Behind the Troubled Canopy

Tis the season of reflection.

I wrote three short entries on another platform last September and October. It was written during a period of struggle, as I had to cope with losing my job, as well as other uncertainties plaguing my life at that time.

Please Charge Your Device (Sep 3, 2019)

“Your battery is at 10%.” The familiar notification lay plastered on my screen. I can relate; I too am running out. Of everything.

I haven’t written anything outside work in over three months. Topics evade me, words fail me. Disillusion fills my space, of who I am and what I do, or even who I believe in. Before I discovered writing, I truly believed I had nothing about me to make a positive impact in the world, and now I find myself edging closer towards that same state of utter despair. 10 years. Time flies, but my wings remain clipped. I fluctuate between defiant and downcast, calm and chaotic. Jekyll controls my mind, but Hyde rules the heart. Often, Hyde wins.

My blog is almost defunct. Cobwebs where ideas once stood. Holes where stories were fleshed. What am I even doing with my life? Same glaring question flashing in my mind like jarring neon lights. My vision squints all the same. Then the crushing probe: am I even fit to call myself a writer?

Suddenly, I feel like an idiot touting myself as one everywhere I go, as if I’d even done anything to earn that title. Just a few crummy articles and a well-fabricated notion in my unpolished subconscious that I had the chops to hold my own.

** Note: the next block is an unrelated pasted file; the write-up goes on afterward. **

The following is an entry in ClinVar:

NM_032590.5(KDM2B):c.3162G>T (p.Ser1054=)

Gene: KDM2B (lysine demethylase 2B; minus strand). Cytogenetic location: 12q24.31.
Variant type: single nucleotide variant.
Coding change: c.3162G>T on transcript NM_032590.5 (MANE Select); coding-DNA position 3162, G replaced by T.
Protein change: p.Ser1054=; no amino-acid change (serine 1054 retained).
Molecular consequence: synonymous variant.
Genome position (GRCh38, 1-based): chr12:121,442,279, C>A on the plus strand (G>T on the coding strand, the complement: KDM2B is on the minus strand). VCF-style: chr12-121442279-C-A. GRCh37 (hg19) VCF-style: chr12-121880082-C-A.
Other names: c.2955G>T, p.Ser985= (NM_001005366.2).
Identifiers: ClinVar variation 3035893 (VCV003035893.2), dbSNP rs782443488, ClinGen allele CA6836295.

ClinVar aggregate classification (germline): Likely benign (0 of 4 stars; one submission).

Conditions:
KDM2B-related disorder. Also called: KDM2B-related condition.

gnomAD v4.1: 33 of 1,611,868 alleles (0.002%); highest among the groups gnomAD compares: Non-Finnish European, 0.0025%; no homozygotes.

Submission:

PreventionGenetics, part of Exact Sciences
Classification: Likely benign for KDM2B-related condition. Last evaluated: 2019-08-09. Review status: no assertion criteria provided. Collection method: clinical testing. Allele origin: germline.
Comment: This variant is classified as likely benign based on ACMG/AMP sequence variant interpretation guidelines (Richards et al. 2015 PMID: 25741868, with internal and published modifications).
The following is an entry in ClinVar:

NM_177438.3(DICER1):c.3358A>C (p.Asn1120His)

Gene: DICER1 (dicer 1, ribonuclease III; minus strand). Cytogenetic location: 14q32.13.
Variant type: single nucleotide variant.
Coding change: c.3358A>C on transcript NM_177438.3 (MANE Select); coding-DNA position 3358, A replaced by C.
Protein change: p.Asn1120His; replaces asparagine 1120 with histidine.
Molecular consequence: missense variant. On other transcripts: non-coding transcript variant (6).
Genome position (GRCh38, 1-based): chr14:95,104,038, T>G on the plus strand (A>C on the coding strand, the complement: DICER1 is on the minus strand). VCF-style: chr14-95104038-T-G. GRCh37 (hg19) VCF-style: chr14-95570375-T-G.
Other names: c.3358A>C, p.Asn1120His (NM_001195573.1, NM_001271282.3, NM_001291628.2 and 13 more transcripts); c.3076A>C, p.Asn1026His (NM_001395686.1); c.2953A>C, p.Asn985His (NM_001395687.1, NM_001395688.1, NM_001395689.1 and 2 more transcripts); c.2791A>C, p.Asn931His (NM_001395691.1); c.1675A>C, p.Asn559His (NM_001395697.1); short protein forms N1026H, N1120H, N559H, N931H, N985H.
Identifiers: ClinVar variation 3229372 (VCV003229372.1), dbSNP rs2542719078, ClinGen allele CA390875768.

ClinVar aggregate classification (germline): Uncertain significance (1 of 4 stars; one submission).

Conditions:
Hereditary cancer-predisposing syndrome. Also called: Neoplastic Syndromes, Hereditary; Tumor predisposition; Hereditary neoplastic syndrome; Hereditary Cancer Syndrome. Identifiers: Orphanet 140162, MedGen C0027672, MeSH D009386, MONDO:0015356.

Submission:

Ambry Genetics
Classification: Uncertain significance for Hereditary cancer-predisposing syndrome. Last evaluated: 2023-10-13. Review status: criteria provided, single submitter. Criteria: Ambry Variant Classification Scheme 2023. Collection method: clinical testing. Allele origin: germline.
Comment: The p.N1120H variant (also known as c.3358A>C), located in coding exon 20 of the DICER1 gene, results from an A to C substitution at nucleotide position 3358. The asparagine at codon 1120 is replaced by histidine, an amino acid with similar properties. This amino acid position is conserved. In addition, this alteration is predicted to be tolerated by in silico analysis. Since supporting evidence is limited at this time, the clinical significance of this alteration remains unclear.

I feel drained. I feel discouraged. I feel lost. Rinse and repeat, until I feel nothing at all. With each superficial charge, I lose a little bit of my longevity. Nights are easier to sleep through, and days are harder to live past.

The biggest irony of all is that I’m able to assure my [then] girlfriend of her own writing abilities, but I can’t seem to take my own advice.

We’re all trying to find our place in life, but sometimes it seems that life is a game of musical chairs, and I’m so afraid that there will be no seats left for me.

Sometimes I wonder if my inability to gel with a larger social group lies in a difference in wavelengths that cannot be faulted, or an aloofness for which I alone bear the blame.

Sometimes I wonder if I’m not trying hard enough to assimilate into society, and what it wants and demands out of me. Is it worth giving up the perks of the pack to be my own man?

Sometimes I grow breathless just by chasing after fragments of my own thoughts, trying to make sense of them. I feel a large buildup of screaming words pressed against my skull, like a flood desperately stemmed by a weakening dam.

Sometimes my mouth opens to speak but words are but only a trickle.

Sometimes I feel like a mime without a touch of elegance. Instead, I pound wildly against make-believe walls, hoping someone will realise they are in fact actual walls. But people continue to laugh at my act and I continue to humour them. Precious few ever catch the tear behind the mask.

“I can’t believe it’s already October.” Where have I heard this line before? That’s right. Last year, and the year before, and another year back. Sometimes I feel like a hapless passenger in the ride that is life, at the mercy of every corner taken too quickly, or every break too abrupt. I didn’t sign up for the whiplashes.